Who knew that two little words could strike such terror into the hearts of parents everywhere?

It seems like your beautiful new baby just started to sleep through the night when…


Suddenly he won’t sleep longer than 30 minutes at a time no matter what you try. Sleep regressions are a fact of life, but they don’t have to be the end of the world. With the right attitude and approach, there are some pretty simple solutions to sleep regression problems.

What is a sleep regression?

In the first five years of your child’s existence, he’s learning and developing at rates unparalleled with the rest of his life. One day he is a blobby (but beautiful!) baby, and the next day, he’s tying his shoes and sounding out simple words. It really is incredible!

However, with all of that learning, comes some physiological consequences – one of which is the dreaded sleep regression.

Even though most of your baby’s learning occurs during the daytime hours, his brain can’t seem to shut off – even during the hours when it should be sleeping. Instead of fully resting, your baby’s brain is growing and changing and stretching and mulling over all of the new and exciting information it learned that day.

All of this change can cause your baby’s sleep patterns to shift around, making their daytime and nighttime behavior unpredictable and frustrating. Luckily, sleep regressions usually last less than a month.

What causes sleep regressions?

Your child may experience a sleep regression for a variety of reasons, so if you think you’ve hit one, take a moment to think about the recent changes in his life. Some possible changes include:

  • Cognitive: Language skills, spatial awareness, social skills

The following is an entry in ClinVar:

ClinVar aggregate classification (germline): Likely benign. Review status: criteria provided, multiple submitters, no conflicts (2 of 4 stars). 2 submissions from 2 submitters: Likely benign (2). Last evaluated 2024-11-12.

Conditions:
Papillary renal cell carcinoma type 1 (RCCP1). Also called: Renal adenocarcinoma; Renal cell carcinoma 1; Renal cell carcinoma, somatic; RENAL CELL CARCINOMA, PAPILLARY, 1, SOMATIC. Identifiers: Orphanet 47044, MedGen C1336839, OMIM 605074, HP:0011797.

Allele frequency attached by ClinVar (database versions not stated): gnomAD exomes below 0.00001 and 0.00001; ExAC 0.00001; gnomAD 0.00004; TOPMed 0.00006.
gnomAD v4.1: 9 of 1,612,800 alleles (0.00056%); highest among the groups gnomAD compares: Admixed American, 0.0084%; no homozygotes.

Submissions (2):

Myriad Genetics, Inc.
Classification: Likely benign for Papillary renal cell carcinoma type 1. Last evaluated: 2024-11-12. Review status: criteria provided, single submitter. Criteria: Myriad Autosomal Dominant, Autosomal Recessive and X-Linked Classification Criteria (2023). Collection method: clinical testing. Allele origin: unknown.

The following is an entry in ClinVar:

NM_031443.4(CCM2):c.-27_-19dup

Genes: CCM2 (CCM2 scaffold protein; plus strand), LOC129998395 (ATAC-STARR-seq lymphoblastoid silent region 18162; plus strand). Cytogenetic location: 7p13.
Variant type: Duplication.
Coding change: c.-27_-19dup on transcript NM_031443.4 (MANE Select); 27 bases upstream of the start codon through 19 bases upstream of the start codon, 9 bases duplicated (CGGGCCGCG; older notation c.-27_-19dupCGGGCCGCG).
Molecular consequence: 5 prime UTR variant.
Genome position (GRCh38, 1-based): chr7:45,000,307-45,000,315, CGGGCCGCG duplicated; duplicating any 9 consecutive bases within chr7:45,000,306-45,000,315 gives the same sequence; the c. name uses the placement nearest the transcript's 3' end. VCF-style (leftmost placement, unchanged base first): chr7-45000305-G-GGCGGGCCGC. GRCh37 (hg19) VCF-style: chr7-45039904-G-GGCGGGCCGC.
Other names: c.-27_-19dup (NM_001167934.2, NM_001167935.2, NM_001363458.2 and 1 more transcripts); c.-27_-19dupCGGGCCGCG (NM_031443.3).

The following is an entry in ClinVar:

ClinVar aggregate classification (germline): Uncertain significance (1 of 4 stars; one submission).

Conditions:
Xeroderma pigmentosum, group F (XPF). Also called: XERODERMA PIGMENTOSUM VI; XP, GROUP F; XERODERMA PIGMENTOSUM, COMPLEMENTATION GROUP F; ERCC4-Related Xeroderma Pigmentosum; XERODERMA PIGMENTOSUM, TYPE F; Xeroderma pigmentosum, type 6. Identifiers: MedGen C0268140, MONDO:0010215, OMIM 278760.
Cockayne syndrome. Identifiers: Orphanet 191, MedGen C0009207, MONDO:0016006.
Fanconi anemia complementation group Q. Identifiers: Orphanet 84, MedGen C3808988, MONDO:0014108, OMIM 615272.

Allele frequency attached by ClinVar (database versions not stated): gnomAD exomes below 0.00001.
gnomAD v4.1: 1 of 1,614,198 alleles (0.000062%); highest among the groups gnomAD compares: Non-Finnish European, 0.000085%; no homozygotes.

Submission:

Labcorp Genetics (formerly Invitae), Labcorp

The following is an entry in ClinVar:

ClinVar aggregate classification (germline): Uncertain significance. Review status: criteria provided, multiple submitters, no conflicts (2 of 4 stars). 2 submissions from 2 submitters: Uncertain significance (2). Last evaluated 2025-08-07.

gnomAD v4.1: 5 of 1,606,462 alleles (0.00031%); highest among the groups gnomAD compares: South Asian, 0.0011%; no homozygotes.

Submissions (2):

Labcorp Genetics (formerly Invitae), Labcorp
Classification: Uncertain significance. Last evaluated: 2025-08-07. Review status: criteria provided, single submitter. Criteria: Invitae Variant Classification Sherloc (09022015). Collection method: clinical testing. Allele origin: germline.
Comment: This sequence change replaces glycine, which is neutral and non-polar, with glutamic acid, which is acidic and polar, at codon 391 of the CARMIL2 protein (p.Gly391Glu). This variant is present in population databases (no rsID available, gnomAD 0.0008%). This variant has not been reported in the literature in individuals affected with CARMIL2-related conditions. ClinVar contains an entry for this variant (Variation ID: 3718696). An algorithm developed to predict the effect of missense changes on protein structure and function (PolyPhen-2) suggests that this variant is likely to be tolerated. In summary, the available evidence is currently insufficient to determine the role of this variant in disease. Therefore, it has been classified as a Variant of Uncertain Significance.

• Physical: Rolling over, crawling, walking, teething
  • Environmental: New home, new sibling, new animals in the home, new school
  • Unnecessary Parental Intervention: (More on that later)

When do sleep regressions hit?

The most common cause of a sleep regression is your child hitting a developmental or cognitive milestone. Not all babies go through all of the sleep regressions, but the chances are good that every baby will go through at least one. Always remember that every child is different, but for the most part, if a baby is going to have a sleep regression caused by developmental changes, it will happen around these ages (give or take a month):

  • 4-Months: This is probably the most common of all child sleep regressions because children around this age start to regulate their sleep cycles. The body suddenly starts developing a circadian rhythm, and with that comes the production of a new hormone: melatonin. Not only that, but your baby’s body is starting to sleep differently than it did as a newborn baby. Before four months, your newborn had two sleep states: REM (dream) sleep and non-REM (deep) sleep. Around four months, that non-REM sleep gets broken down into several more chunks where your baby slowly falls in and out of deep sleep instead of falling asleep at the drop of a hat. These new transitional phases make it easier to wake up and harder to go back to sleep. Additionally, your baby might be getting his first tooth or trying to roll over – two fairly significant developmental and physical milestones.
  • 6-Months: This baby sleep regression usually accompanies such milestones as crawling, teething, and starting solid foods.
  • 8-Months: Crawling, pulling up, cruising along furniture, and foregoing a nap could cause the 8-month sleep regression. It could also be because your baby’s brain learns more words every day and is starting to understand you better.
  • 12-Month: The 12-month sleep regression is another big one, but it doesn’t usually last long. Major milestones that might cause this sleep regression include talking, walking, teething, and more complex emotional and physical awareness than ever before.